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Christine Blasey Ford Makes Rare Public Appearance to Accept ACLU Courage Award

Christine Blasey Ford with lawyer Debra S. Katz (at left) answers questions at a Senate Judiciary Committee hearing, September 27, 2018. (Melina Mara/Pool via Reuters)

Christine Blasey Ford accepted the Robert Baldwin Courage Award on Sunday night from the Southern California chapter of the ACLU, thanking the organization for its “leadership in the struggle” in a rare public appearance since coming forward last year to accuse Supreme Court justice Brett Kavanaugh of sexual assault.

“When I came forward last September, I did not feel courageous.” Ford said. “I was simply doing my duty as a citizen, providing information to the Senate that I believed would be relevant to the Supreme Court nomination process. I thought anyone in my position would of course do the same thing.”

Ford cited the example of Anita Hill as an inspiration, said that she was prepared to be dismissed for her uncorroborated testimony, and thanked “over 200,000 people from across our country and around the world” who sent her “messages of support, many handwritten, sharing their own stories of assault and abuse.”

“Two years ago at this event, Colin Kaepernick at this event said, ‘We all have an obligation, no matter the risk and regardless of the reward to stand up for fellow men and women.’” Ford concluded. “He quoted Frederick Douglass saying, ‘If there is no struggle, there is no progress.’”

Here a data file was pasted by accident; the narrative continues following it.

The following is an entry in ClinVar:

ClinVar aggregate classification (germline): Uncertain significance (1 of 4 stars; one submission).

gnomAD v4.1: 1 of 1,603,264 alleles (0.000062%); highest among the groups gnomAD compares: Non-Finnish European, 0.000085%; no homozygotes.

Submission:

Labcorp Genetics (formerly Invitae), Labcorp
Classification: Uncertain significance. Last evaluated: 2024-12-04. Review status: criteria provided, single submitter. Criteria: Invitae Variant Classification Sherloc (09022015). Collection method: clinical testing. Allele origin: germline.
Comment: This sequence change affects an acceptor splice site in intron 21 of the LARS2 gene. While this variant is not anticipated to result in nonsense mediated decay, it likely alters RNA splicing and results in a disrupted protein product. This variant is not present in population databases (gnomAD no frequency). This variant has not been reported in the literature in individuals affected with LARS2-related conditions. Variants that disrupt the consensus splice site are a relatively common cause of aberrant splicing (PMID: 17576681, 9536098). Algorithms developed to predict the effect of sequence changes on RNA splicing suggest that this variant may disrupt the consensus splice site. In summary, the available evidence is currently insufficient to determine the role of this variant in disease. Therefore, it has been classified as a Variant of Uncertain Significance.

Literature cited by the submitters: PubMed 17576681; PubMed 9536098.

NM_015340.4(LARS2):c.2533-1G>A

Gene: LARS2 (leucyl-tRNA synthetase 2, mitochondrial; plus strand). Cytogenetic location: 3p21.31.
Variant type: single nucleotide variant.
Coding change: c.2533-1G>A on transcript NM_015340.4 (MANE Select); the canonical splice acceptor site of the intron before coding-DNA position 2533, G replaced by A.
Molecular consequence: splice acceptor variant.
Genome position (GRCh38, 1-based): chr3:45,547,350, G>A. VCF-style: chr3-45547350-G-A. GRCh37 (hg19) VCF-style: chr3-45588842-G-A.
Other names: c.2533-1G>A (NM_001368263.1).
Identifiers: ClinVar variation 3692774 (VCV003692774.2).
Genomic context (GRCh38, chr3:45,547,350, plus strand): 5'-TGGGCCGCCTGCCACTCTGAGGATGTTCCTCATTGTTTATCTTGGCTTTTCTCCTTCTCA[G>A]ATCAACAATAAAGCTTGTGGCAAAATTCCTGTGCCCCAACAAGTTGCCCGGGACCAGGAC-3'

Last week, Kavanaugh spoke to over 2,000 attendees at the Federalist Society’s annual convention, saying the theme for the evening was “gratitude,” and vowed that he “will always be not afraid.”

“There’s a saying that adversity introduces a man to himself, it also reveals your true friends . . . my friends paid a heavy price, way too heavy a price,” Justice Kavanaugh said. “In the midst of it all, they stood up and they stood by me.”

During the dinner, protestors disrupted the speech, while a screen blared Ford’s testimony outside.

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